Monday, May 19, 2014

Who Needs Mushroom Madeira Sauce Anyway

I have not been in a grocery store since April. And we're not starving. Or even hungry. We have banana bread and homemade apple cinnamon muffins on the counter. No-knead bread is rising on the stove. The fridge is stuffed with leftovers from the last three nights, two different kinds of iced tea and eggs from the backyard. I've picked asparagus from the garden and I think I'll be picking arugula this week. We had sweet and sour pork chops with baked potatoes and butter beans last night for dinner. I've figured out three different ways to extend a ham for over a week and am getting pretty good at hand-rolling flour tortillas for burritos. We mad vanilla ice-cream last week and I think I'm going to try chocolate-coconut this week. (I still have a milkman, remember...) I figured out how to reduce the amounts of sugar and honey in my granola recipe in order to extend those ingredients a bit longer and determined that, just like aluminum foil, you can reuse parchment paper slightly more than three times when baking. It gets a little crunchy by the fourth round in the oven.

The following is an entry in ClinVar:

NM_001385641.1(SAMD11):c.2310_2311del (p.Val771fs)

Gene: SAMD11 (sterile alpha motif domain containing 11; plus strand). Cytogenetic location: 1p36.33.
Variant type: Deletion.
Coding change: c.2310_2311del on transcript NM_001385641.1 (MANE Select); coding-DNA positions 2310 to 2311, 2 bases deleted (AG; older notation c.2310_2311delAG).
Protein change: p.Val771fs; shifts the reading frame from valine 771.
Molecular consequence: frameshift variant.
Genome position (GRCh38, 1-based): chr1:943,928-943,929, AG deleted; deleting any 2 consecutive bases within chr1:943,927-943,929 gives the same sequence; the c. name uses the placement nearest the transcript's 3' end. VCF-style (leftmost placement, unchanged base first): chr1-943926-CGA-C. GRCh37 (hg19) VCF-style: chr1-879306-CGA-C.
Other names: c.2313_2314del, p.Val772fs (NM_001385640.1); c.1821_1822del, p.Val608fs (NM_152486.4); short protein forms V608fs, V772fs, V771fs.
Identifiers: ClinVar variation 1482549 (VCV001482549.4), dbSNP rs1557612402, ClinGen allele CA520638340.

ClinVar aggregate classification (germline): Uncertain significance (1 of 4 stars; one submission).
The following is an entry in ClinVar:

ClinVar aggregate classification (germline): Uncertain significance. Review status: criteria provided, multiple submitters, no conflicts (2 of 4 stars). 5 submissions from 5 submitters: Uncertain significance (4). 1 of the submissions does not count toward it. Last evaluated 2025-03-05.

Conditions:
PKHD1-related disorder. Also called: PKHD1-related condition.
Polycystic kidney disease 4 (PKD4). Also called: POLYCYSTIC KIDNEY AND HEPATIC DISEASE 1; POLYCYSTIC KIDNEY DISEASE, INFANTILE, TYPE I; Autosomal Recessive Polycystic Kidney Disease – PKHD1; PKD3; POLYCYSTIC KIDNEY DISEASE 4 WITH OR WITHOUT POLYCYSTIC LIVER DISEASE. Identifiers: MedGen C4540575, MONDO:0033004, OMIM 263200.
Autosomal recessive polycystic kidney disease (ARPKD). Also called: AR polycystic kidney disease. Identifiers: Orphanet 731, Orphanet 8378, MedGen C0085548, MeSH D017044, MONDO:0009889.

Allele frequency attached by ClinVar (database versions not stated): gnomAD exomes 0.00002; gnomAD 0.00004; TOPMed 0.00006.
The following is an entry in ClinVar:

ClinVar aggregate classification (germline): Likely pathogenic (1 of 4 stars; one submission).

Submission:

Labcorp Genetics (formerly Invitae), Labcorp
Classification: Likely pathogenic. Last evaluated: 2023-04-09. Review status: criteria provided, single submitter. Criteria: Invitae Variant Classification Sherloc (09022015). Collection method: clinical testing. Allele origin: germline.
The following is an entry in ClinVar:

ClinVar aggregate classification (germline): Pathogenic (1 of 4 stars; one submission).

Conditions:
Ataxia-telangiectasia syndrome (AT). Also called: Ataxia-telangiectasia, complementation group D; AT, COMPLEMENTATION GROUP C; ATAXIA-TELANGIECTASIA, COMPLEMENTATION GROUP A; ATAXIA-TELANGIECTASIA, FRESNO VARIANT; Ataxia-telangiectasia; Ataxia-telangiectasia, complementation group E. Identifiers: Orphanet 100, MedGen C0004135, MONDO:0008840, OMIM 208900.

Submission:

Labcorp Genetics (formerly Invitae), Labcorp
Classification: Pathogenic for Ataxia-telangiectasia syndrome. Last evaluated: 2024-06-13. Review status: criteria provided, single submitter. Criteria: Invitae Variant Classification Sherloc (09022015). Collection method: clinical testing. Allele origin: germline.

It worked. It actually works to stock your house full of food in case you need it or just don't want to deal with grocery shopping or whatever. Oh, we are definitely out of things and I will need to replenish some staples in the next week to ten days. The fresh version of every food was the first to go. I think the mangoes of two weeks ago were the last piece of fresh fruit to be eaten. The muffins were made with frozen homemade applesauce from last fall. The banana bread from two blackened samples sitting in a bowl on my counter. All vegetable matter for at least a week and a half has been frozen. Peas, corn, broccoli. You get the picture. I used the last scrid of cheese on burritos last week so there are no grilled cheese sandwiches or ham and cheese on rye or cheese omelettes. The yeast supply is getting scanty and I think I'm down to ten pounds of ground flour and ten to fifteen pounds of wheat berries for grinding. The rolled oats will be gone this week so we'll be stuck with steel-cut which means no more granola. I have five or six potatoes left in the pantry and three carrots and a couple stalks of celery in the fridge. So, while it really did work, it certainly doesn't make for exciting eating. Of course, if you are unemployed or living with fewer means than you are used to or, God forbid, illness has struck, you probably don't much care about whether your dinner was pasture raised pork, cooked with mushroom Madeira sauce. You just want dinner.